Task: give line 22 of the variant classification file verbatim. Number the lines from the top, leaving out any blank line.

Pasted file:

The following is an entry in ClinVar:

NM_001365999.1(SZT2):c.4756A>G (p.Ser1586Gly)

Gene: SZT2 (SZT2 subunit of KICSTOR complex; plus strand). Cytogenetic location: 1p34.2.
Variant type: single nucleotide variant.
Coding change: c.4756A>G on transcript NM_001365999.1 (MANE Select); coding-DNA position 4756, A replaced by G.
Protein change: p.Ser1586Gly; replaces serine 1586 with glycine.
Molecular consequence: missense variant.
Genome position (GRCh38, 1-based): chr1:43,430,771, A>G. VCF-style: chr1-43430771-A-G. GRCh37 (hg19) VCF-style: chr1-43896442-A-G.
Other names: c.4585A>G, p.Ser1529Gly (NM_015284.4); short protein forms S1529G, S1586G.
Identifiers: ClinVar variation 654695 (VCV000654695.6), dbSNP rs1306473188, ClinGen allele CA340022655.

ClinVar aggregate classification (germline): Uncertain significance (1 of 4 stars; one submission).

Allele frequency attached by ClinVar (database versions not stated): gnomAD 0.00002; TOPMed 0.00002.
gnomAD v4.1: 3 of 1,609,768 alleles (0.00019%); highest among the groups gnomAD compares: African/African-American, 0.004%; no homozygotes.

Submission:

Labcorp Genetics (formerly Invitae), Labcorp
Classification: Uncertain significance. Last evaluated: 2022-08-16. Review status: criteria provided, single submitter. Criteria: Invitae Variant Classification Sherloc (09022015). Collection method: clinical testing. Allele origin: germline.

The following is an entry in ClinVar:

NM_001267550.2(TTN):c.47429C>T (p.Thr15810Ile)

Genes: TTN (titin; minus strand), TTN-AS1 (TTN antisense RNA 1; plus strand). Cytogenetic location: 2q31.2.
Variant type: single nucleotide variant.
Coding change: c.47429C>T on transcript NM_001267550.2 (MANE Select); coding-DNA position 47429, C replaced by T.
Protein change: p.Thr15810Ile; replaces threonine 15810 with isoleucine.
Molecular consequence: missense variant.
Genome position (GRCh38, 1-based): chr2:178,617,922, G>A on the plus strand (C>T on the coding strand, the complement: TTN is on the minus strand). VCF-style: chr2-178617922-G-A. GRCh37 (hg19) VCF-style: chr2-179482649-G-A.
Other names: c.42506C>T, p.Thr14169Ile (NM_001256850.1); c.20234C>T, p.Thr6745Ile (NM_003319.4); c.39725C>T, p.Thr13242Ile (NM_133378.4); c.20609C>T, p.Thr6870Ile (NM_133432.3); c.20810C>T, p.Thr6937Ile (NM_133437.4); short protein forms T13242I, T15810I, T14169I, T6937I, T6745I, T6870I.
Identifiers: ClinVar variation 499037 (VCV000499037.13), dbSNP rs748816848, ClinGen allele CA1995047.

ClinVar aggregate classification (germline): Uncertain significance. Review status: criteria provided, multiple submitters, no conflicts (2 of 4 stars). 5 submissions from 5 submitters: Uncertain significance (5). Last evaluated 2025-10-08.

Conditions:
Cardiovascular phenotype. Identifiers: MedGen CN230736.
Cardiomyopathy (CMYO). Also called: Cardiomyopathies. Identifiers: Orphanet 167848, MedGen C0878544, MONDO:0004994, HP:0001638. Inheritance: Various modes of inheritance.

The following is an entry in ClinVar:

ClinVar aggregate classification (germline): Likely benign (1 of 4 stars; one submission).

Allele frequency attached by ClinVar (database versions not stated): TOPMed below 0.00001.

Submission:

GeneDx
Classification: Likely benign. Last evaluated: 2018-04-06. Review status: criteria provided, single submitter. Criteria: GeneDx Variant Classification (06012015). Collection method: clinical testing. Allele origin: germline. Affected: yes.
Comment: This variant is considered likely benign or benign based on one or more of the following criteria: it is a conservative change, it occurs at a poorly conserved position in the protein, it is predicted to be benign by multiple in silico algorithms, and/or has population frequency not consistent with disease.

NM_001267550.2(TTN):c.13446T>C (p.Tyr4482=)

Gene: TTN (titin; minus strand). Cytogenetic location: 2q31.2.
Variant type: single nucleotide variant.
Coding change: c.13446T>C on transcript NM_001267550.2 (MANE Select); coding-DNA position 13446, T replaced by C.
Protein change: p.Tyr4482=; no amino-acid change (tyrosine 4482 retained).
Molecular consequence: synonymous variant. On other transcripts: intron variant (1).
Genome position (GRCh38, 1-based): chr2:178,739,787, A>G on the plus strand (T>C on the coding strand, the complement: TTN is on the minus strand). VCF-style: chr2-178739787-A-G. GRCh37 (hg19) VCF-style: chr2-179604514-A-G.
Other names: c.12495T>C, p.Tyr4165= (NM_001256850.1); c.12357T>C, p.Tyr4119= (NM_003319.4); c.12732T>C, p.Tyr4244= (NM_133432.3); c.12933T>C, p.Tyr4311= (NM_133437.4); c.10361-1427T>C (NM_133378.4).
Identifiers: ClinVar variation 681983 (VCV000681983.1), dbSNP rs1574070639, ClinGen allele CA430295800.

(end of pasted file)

Protein change: p.Thr15810Ile; replaces threonine 15810 with isoleucine.